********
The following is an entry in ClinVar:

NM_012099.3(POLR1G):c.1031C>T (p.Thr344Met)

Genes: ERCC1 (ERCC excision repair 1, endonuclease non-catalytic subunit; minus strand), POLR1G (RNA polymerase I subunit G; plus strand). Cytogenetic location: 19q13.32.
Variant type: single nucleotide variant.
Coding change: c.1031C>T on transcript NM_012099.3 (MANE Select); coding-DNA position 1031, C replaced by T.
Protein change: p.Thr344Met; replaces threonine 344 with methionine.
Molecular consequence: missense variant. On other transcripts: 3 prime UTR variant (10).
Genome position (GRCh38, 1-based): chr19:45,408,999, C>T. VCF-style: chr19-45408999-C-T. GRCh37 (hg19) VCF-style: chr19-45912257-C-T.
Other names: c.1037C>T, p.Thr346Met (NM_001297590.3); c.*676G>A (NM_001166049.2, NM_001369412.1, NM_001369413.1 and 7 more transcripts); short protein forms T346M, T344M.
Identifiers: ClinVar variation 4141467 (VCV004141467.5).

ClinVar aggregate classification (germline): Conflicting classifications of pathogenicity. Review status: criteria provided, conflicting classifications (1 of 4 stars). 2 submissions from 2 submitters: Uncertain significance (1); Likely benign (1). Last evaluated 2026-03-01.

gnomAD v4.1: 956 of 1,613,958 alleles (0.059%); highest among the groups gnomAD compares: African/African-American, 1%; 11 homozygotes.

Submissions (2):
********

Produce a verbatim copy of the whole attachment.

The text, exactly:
The following is an entry in ClinVar:

NM_012099.3(POLR1G):c.1031C>T (p.Thr344Met)

Genes: ERCC1 (ERCC excision repair 1, endonuclease non-catalytic subunit; minus strand), POLR1G (RNA polymerase I subunit G; plus strand). Cytogenetic location: 19q13.32.
Variant type: single nucleotide variant.
Coding change: c.1031C>T on transcript NM_012099.3 (MANE Select); coding-DNA position 1031, C replaced by T.
Protein change: p.Thr344Met; replaces threonine 344 with methionine.
Molecular consequence: missense variant. On other transcripts: 3 prime UTR variant (10).
Genome position (GRCh38, 1-based): chr19:45,408,999, C>T. VCF-style: chr19-45408999-C-T. GRCh37 (hg19) VCF-style: chr19-45912257-C-T.
Other names: c.1037C>T, p.Thr346Met (NM_001297590.3); c.*676G>A (NM_001166049.2, NM_001369412.1, NM_001369413.1 and 7 more transcripts); short protein forms T346M, T344M.
Identifiers: ClinVar variation 4141467 (VCV004141467.5).

ClinVar aggregate classification (germline): Conflicting classifications of pathogenicity. Review status: criteria provided, conflicting classifications (1 of 4 stars). 2 submissions from 2 submitters: Uncertain significance (1); Likely benign (1). Last evaluated 2026-03-01.

gnomAD v4.1: 956 of 1,613,958 alleles (0.059%); highest among the groups gnomAD compares: African/African-American, 1%; 11 homozygotes.

Submissions (2):